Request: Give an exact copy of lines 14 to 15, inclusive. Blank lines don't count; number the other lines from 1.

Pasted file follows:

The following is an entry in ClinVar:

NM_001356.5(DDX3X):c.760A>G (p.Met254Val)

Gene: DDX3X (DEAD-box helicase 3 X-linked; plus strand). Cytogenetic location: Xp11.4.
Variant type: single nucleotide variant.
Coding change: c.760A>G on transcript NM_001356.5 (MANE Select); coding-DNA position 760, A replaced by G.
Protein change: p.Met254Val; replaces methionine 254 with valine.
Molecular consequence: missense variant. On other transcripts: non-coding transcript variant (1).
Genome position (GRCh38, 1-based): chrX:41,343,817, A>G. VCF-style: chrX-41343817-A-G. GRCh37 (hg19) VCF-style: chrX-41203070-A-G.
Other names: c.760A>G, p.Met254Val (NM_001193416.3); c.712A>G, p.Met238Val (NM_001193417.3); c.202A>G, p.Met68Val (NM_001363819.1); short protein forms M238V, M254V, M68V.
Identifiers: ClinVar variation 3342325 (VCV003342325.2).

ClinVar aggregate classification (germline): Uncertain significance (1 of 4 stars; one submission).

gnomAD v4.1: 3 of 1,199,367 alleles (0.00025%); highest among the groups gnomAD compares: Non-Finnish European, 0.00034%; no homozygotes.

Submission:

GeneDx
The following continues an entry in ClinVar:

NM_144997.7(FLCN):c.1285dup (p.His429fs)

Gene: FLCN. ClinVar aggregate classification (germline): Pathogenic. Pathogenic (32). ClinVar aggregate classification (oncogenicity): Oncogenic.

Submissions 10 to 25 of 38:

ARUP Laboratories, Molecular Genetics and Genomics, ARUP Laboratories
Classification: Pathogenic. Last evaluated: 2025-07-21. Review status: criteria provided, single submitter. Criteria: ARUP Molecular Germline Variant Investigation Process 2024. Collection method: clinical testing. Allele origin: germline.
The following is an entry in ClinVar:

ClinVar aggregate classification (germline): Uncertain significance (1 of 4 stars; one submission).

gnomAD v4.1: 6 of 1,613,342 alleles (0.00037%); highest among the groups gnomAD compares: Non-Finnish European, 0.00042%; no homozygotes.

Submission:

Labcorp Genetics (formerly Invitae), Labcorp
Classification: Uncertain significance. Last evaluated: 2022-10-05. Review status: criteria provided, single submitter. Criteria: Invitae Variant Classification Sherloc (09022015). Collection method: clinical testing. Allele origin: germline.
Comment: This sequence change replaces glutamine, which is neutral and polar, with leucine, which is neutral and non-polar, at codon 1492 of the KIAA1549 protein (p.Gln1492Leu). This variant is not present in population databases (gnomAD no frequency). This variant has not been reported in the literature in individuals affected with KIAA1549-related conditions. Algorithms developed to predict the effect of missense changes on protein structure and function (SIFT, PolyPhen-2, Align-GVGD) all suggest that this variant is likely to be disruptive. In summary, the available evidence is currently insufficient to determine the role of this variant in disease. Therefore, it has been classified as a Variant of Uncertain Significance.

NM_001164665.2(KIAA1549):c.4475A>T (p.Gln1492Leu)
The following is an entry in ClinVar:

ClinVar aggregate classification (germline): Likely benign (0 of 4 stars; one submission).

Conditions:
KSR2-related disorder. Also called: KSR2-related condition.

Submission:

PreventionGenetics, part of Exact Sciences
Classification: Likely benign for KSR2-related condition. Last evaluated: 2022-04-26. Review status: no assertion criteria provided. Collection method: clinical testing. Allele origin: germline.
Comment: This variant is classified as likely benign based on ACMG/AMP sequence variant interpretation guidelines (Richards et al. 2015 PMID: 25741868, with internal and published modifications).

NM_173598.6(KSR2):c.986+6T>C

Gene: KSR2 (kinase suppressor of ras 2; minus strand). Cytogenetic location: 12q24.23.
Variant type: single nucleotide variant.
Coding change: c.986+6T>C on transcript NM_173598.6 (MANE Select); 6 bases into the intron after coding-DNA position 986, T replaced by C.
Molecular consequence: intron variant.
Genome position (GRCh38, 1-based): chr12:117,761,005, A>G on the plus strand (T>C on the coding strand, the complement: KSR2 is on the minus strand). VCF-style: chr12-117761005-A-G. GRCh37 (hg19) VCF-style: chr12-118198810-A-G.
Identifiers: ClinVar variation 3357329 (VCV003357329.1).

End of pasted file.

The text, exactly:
GeneDx
The following continues an entry in ClinVar: